(RNS), Sept. 12--Thomas Nelson Publishers has canceled the contract for the next Christian weight-loss book by author Gwen Shamblin, who has been accused of rejecting the doctrine of the Trinity.
Shamblin, founder of the Weigh Down Diet, included comments on the Weigh Down Web site that have prompted questions, reported ChristianityToday.com.
She posted a weekly e-mail message on Aug. 10 that prompted the controversy.
"As a ministry, we believe in God, Jesus and the Holy Spirit," Shamblin wrote. "However, the Bible does not use the word `trinity' and our feeling is that the word `trinity' implies equality in leadership, or shared Lordship. It is clear that the scriptures teach that Jesus is the Son of God and that God sends the Holy Spirit. The Holy Spirit does not send God anywhere. God is clearly the Head."
On Sept. 8, Thomas Nelson halted publication of Shamblin's new book, "Out of Egypt," which was scheduled to be sent to bookstores in late September.
"Gwen has touched the lives of untold thousands of people," said Michael S. Hyatt, executive vice president and publisher of Thomas Nelson. "However, because of the recent controversy created by her doctrinal positions, we do not feel that we can go forward with this project."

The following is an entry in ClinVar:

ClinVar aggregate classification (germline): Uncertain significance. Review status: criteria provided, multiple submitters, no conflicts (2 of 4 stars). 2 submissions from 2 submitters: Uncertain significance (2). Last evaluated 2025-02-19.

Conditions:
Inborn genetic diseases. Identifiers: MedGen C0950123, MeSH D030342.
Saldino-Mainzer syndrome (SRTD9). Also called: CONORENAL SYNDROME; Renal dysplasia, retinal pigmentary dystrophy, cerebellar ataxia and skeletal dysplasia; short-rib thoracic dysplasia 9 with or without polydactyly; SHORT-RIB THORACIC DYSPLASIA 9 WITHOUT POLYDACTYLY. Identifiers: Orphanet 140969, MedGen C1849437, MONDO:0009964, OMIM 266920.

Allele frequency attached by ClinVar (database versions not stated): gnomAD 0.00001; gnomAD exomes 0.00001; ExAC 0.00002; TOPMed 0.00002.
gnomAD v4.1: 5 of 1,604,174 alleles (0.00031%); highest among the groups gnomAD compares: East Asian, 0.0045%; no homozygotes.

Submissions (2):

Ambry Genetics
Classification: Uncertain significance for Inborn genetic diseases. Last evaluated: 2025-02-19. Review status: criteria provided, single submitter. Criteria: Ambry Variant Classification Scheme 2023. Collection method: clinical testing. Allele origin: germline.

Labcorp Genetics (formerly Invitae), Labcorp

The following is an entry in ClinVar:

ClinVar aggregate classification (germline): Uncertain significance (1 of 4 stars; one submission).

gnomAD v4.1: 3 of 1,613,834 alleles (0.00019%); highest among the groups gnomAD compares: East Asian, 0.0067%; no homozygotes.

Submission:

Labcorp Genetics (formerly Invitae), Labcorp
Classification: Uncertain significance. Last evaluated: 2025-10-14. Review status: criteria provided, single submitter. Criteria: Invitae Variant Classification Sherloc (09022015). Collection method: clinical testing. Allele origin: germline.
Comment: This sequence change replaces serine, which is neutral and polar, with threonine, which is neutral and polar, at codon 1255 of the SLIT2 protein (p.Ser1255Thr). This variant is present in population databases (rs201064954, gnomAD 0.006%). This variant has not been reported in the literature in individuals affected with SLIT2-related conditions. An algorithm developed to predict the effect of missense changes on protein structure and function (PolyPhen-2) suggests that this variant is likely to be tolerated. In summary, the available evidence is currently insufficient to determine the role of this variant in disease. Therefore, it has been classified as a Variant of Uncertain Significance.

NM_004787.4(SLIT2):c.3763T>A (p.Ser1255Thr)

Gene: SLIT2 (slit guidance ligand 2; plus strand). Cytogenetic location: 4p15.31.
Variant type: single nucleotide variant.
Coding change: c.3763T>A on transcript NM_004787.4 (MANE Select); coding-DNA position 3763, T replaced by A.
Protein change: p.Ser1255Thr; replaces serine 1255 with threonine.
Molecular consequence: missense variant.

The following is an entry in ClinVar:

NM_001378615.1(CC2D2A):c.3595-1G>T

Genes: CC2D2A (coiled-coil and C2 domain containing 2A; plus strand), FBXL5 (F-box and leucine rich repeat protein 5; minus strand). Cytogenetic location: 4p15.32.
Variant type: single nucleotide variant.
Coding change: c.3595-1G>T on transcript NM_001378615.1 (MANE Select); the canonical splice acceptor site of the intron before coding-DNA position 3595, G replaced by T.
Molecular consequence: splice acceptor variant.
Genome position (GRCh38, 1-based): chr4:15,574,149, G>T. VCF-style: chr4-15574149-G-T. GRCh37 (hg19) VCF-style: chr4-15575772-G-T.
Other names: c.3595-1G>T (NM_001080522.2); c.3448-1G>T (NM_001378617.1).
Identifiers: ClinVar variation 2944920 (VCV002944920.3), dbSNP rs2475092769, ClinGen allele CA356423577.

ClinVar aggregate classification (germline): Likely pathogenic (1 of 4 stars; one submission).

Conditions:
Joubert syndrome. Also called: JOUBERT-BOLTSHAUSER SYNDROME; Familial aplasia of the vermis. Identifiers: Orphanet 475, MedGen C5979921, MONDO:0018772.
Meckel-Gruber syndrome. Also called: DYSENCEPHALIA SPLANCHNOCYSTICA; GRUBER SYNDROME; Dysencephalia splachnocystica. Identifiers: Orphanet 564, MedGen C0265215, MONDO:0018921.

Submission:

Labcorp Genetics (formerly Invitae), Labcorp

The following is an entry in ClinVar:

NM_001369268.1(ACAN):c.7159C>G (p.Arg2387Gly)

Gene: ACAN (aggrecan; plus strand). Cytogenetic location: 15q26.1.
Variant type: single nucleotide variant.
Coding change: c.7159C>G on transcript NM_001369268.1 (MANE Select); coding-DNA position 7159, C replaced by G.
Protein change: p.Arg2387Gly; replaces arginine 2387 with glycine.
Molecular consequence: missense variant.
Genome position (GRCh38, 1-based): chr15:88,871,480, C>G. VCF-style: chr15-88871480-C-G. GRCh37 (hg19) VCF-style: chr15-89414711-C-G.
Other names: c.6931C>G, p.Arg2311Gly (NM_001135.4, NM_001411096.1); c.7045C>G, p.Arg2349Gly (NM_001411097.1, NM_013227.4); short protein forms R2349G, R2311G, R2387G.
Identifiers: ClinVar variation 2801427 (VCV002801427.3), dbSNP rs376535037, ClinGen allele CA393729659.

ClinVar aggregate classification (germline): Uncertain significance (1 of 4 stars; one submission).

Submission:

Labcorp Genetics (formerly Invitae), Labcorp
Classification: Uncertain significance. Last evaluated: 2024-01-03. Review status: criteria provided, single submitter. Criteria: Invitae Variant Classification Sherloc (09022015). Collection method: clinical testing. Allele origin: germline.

In the same e-mail--now deleted from the Web site--Shamblin wrote that Jesus would not want Christians to uphold doctrines not found in the Bible.
"If God wanted us to refer to himself, Jesus Christ and the Holy Spirit as the `trinity,' he would not have left this word completely out of the Bible," she wrote.
Shamblin told Christianity Today she thinks some people have been "on a witch hunt" and she continues to get support from ministers ranging from Episcopalians to Baptists.
"People don't care about this," she said. "They don't care about the Trinity. This is going to pass. What the women want is weight loss. They care about their bodies being a temple and their lives turned over to the Lord. That's what my ministry is about."
Shamblin's book, "The Weigh Down Diet," has sold more than 1 million copies since it was published in 1997. Tens of thousands of churches-- including thousands of evangelical ones--hold Weigh Down Workshop gatherings in their buildings each week.